Teufelsberg (The Devil's Mountain)
The view is one of observation, perhaps that of a person hidden. Behind the dense vegetation one anticipates an incipient change in height. A hill. We are observing a hill. The title of the little image is Teufelsberg, or the Devil's hill in English and it indicates the point of departure for a journey back in time, where places, documents, languages and witness accounts constitute the layers of the archaeology of the memory which the work of Ulrika Gomm accomplishes for the contemporary period.
Today, in the western part of West Berlin, on the summit of Teufelsberg, lies the ruins of what, during the cold war, constituted the American and British surveillance organisation's central monitoring station. It was built on the entirely man-made hill which came into existence when they were forced to remove the building debris after the end of the Second World War.
It's a new world now
In 2007 a press conference was held where long-term plans for transforming the dilapidated area to a university campus for transcendental meditation was presented. As a devoted follower of the movement, and as a popular attention drawer, the American director David Lynch met the press together with a spokesperson for the movement; Raja Emanuel of Germany. It's a new world now is a transcription and translation of Raja Emanuel's speech given in German, the reaction of the audience, as well as David Lynch's attempt to understand and meet the feelings of indignation which the speech evoked. The plans for the university for meditation were immediately shelved but the charged words had reactivated the soiled history in the collective memory.
Fakultšt (The Faculty)
With the feverish zeal to rebuild Germany there was also a desire to conceal every trace of Nazism, its ideology along with its expression. Teufelsberg's location was nothing haphazard, it was raised over the incomplete Wehrtechnischen Fakultšt (The Military Technical Academy) designed by Albert Speer and envisaged to be included in Hitler's Universitetsstad. Utilising original drawings, images and other historical documents, Ulrika Gomm has recreated the building in the form of a model. The film Fakultšt is a dolly shot through a monumental, but empty, building shell. The size of the projection sucks in the observer but the processing of the film material, which adds an animated expression, breaks the suggestion effectively.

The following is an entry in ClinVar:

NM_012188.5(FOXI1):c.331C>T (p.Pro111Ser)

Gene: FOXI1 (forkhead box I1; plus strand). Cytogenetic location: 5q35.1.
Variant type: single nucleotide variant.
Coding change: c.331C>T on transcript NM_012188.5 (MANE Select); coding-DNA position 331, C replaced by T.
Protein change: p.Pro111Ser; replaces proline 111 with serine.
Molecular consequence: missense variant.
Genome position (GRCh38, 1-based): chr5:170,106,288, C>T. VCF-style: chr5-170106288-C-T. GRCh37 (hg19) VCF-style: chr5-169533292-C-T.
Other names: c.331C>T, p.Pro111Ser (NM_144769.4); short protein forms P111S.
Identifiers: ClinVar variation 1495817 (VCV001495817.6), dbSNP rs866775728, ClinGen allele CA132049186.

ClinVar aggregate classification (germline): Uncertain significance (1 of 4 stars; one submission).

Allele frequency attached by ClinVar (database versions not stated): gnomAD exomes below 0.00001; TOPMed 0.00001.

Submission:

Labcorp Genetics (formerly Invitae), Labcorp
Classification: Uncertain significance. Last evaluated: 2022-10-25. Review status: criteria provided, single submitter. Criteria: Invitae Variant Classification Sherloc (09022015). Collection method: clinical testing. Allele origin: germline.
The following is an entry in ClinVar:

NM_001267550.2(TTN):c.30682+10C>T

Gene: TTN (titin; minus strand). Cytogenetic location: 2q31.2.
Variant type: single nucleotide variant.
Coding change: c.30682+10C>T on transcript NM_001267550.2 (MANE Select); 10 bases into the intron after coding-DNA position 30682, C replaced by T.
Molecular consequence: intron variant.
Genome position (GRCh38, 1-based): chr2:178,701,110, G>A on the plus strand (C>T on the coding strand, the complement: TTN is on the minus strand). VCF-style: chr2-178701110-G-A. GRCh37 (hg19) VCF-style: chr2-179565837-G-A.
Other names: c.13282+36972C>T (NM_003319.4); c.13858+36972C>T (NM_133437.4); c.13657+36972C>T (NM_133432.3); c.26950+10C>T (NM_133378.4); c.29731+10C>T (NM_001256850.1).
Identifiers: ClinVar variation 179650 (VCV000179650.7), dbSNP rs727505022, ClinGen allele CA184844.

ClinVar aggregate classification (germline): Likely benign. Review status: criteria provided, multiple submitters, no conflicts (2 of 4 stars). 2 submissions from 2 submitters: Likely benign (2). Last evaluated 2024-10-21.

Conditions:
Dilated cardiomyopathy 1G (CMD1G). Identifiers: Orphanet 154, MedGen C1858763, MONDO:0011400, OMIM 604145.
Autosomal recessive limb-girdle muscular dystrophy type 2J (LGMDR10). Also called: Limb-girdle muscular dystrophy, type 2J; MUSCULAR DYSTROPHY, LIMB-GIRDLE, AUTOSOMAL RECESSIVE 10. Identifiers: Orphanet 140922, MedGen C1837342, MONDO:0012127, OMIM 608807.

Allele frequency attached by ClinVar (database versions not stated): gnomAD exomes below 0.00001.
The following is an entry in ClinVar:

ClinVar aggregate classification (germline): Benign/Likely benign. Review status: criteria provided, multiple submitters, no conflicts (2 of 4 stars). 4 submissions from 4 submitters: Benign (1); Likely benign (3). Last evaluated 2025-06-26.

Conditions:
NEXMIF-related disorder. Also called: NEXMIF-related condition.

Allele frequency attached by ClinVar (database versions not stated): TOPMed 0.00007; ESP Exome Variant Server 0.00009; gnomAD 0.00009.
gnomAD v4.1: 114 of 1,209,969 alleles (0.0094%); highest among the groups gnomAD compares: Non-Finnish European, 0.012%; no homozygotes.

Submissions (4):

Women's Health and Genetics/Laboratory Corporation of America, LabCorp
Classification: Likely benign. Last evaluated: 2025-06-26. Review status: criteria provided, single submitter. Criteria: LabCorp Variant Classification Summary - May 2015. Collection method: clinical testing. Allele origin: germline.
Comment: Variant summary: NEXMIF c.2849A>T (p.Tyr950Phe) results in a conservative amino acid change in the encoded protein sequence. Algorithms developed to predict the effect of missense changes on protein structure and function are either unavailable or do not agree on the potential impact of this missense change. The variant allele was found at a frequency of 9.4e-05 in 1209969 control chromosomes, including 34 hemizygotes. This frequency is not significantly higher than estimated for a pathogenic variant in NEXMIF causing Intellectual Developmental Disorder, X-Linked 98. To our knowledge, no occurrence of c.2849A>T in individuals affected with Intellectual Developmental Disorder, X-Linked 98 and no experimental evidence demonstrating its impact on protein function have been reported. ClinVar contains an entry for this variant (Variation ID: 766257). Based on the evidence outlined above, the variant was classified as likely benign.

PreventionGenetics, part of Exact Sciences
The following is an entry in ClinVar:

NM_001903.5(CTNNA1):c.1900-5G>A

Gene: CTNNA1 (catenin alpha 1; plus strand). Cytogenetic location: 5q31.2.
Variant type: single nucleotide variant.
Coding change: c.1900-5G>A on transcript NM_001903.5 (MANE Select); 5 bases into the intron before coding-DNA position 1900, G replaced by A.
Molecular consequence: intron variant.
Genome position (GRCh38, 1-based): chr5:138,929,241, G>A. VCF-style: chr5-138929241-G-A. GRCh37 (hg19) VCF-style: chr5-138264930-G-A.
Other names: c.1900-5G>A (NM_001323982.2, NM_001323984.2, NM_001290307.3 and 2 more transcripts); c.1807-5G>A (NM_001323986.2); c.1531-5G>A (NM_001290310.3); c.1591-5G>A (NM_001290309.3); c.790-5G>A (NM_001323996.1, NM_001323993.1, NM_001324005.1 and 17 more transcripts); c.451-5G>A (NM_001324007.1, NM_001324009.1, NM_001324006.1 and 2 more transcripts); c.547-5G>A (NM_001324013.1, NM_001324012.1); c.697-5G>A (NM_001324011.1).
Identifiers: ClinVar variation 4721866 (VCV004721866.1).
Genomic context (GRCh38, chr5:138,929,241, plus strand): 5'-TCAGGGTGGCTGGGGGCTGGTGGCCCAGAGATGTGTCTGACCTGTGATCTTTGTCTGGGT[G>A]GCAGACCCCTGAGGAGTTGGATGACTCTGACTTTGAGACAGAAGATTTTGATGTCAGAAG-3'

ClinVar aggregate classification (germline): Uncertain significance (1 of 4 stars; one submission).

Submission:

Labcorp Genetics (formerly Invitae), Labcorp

What remains? Language remains, retorted the German-Jewish philosopher Hannah Arendt to the question of what remains within her of the Germany she grew up in; before the Second World War, before the flight from that country. Hardly anything remains of the German village of Waltersdorf, Polish Wlodowo after 1945, other than the robust concrete roads, a leaky church and the pond. An unfailing spring to the memory even if they are difficult to articulate. The aged man who relates his childhood memories conveys the stretched out hand of a drowning man. The body and head are gone, but the hand still plead for rescue. It is hopeless and heavy, tramping water, speech is dumb and tears meaningless. He abruptly recounts an outrage, inconceivable and impossible for a child to express in words, too old for the aged man to be able to pull up from the depths and formulate today. In 1946 Stig Dagerman wrote and series of articles on bombed-out Germany where he bears witness to the great silence of the domestic refugees. "They loomed large, perhaps not despite their silence but because of it, for nothing which takes utterance can seem so charged with menace as the thing not uttered." In the bilingual text work, Waltersdorf/Wlodowo, based upon a transcription of a filmed witness narrative, Ulrika Gomm liberates wording from imagery, allowing language instead, German and Swedish, to reflect, one upon the other. I see it as a challenge that we have to get used to talking about that which is difficult, first by means of thought, then with words, and then by looking each other in the eye as we talk. No matter what country we live in or language we speak. Time is an enemy for all of the Second World War survivors and soon we will not have anyone left who can relate the thing which has always left its mark on their lives and, unuttered, has continued to mark the lives of generations. History has a strong tendency to repeat itself in the strangest, most deformed and absurd manner.
Dammen (The Pond)
I am sorry if this is not enough to believe in. But it is real, it moves, look! It is alive. It is an unfailing spring, fresh water constantly replenishes itself from below, from the depths. An eternal circulation. But it is seizing up now, and continues to seize. But I promise that it will never die. You just wont be able to hide yourself in it any longer.
Diana Kaur, January 2010